[Note: Do you carry proof of citizenship around with you–a driver’s license doesn’t count. Addendum: Or does it? I have found conflicting reports and wonder, what proof do you have to give if you are stopped?] American Progress describes four dangerous economic, social and legal consequences of this law: 1. It legalizes racial profiling, 2. It undercuts the constitution and imbues local police with federal authority, 3. It will harm the state and local economy and 4. It is expensive and takes police away from community policing. For even more on this law, check out Stephen Colbert’s humorous (yet critical) take on the issue:

The Word – No Problemo

What are the implications and consequences of this bill from a feminist perspective? What sorts of questions should feminists ask? What should feminist focus their attention on? How can we link this bill, and its consequences, to the issues we have explored all semester? I can imagine connections to all of the issues–reproductive rights/justice, work, family values, sex wars and the PIC. What connections can you make?

In her article for Gender Across Borders, Erin Rickard discusses how racial profiling makes Latin@ communities afraid of the police and less willing to contact them when domestic violence occurs. What are the consequences of this fear of the police for women? American Immigration Council wonders how
much this bill will cost
and if the people of Arizona can afford it. I wonder, what (types of) programs will be cut in order to pay for this bill? Due to the financial crisis, Arizona has already had to cut children’s health insurance. Will women’s health care (particularly reproductive health) be next? Immigration Blogprof wants us to ask, Why are there so many undocumented workers?, which makes me think of our discussion of La Doméstica and prompts me to ask: what rights do/should undocumented workers have and what rights are they denied with this law? Mark B. Evans over at Tuscan Citizen is curious about what counts as “reasonable suspicion” for pulling a driver over and checking their proof of citizenship? Will those outside of Gayle Rubin’s charmed circle be targeted more? Do their “deviant” behaviors arouse suspicion? Prof Sussuro over at like a whisper outlines the effects of a law like this. Here’s one they mention that seems to be speak directly to the issue of family values: “leaving children on the side of the road to fend for themselves when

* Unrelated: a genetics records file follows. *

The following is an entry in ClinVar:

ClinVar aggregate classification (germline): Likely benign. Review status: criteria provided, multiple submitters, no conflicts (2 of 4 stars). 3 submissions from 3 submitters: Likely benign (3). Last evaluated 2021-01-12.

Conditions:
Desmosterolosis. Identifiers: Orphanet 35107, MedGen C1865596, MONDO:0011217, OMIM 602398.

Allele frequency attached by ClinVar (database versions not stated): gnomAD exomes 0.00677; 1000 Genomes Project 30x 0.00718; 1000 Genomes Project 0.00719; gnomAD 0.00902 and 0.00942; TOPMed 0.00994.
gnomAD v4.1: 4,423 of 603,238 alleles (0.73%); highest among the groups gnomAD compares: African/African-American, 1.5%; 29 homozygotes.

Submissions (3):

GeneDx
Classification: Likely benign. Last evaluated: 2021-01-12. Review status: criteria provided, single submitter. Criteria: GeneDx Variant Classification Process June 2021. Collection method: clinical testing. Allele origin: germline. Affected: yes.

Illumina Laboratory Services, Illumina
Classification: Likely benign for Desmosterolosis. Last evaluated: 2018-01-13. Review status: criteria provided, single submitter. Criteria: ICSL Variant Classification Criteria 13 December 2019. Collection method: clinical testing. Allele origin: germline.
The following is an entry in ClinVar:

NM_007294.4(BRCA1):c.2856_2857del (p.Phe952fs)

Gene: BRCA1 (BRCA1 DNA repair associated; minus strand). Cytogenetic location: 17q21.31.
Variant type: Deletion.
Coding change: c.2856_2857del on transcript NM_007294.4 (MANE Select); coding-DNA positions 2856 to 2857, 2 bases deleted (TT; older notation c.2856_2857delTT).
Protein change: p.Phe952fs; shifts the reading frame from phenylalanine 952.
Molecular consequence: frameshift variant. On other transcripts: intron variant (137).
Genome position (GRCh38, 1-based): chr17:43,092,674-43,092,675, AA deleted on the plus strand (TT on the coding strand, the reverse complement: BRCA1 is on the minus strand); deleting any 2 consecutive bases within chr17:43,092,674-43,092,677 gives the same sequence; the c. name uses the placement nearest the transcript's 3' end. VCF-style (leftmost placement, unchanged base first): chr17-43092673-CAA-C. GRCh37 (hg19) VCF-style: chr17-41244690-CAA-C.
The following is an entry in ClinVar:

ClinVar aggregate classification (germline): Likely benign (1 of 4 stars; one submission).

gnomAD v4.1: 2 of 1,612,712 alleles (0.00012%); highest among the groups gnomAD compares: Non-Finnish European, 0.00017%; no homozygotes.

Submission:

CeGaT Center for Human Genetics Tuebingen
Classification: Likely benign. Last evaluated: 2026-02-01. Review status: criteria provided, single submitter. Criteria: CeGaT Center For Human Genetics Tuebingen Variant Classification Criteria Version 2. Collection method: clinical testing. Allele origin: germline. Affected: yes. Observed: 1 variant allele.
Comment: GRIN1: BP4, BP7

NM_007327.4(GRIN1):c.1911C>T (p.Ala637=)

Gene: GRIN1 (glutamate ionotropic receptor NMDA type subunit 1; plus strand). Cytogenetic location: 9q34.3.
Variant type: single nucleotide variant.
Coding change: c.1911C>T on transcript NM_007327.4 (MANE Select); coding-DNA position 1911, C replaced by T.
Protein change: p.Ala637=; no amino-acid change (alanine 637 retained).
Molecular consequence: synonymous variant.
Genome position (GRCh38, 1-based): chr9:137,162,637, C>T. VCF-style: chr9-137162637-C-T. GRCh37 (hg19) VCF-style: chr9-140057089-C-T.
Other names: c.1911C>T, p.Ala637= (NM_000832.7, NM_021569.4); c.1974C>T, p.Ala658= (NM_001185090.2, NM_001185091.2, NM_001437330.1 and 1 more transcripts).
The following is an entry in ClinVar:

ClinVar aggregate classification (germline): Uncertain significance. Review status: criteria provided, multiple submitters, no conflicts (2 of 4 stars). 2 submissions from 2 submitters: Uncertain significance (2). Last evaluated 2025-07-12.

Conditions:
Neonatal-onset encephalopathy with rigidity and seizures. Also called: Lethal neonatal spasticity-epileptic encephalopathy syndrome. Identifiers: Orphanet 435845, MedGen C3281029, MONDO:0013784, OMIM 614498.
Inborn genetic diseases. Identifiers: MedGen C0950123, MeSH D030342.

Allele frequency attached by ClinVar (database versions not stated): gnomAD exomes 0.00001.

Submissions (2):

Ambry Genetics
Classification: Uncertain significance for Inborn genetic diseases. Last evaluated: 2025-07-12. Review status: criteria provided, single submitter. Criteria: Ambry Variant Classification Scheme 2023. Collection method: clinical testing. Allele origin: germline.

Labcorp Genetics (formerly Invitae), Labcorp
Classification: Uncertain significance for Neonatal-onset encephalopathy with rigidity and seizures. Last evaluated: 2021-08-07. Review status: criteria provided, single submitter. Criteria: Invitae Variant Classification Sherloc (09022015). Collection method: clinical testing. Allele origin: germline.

parents are arrested.”

A discussion of this bill from feminist perspectives fits nicely with our reading today, On Prisons, Borders, Safety, and Privilege. How is safety and protection functioning in this law, and at whose expense? What are the consequences of trying to ensure safety? Whose safety? Here are a few passages from the text that speak to these issues:

Who is made safe by strengthening a violent law-and-order system? And what does strengthening that system have to do with ending violence (3)?

What is your feminism for? If it is not for disruption and redistribution of power across society (i.e., not just for women [or people] like you), it cannot be so ignorant of, exploitative of, and even counter to the prison-abolition and immigrants’ right movements–not only because marginalized women are involved in and affected by those struggles, but because they are where some of the most significant challenges to power are being made (6).

If feminist is about social change, it is about recognizing that safety in this society is a fantasy afforded only by assimilation to power, and the cost of that fake safety is the safety of those who cannot, or will not, access it. If feminism is about social change, it is about radically challenging prisons and borders of all kinds (7).

What if we crafted a collective feminist response to this issue–one that is not so much based on our own opinions but on the readings, discussions, films, issues that we have discussed this entire semester? What would we want to put in that response?

Maybe one place to start this response is with this statement by Critical Resistance and INCITE! Women of Color against Violence:

We seek to build a movement that not only ends violence, but that creates a society based on radical freedom, mutual accountability, and passionate reciprocity. In this society, safety and security will not be premised on violence or the threat of violence; it will be based on a collective commitment to guaranteeing the survival and care of all peoples (226).

Addendum: I just found this overview of more feminist responses to this issue at feministe.
Addendum 2: As I re-post this entry about Jan Brewer and her unjust practices in the name of protecting “safety,” I have to include one of her most recent appearances in the news. Remarkably, yet again, she engages in unjust practices in the name of protecting her own “safety” (well, and trying to sell more copies of her new book).

on live-tweeting

Yesterday, while looking through old drafts of posts, I found one on live-tweeting. It seems to speak to a question that I posed at the end of one of my recent posts:

I wonder, does the point of twitter exercises for class and/or tweets in general, always have to be about “attracting other people’s attention”? What other goals do twitter users have besides attracting attention and sharing information?

Here’s the draft with some extra reflections from my most recent live-tweeting experience.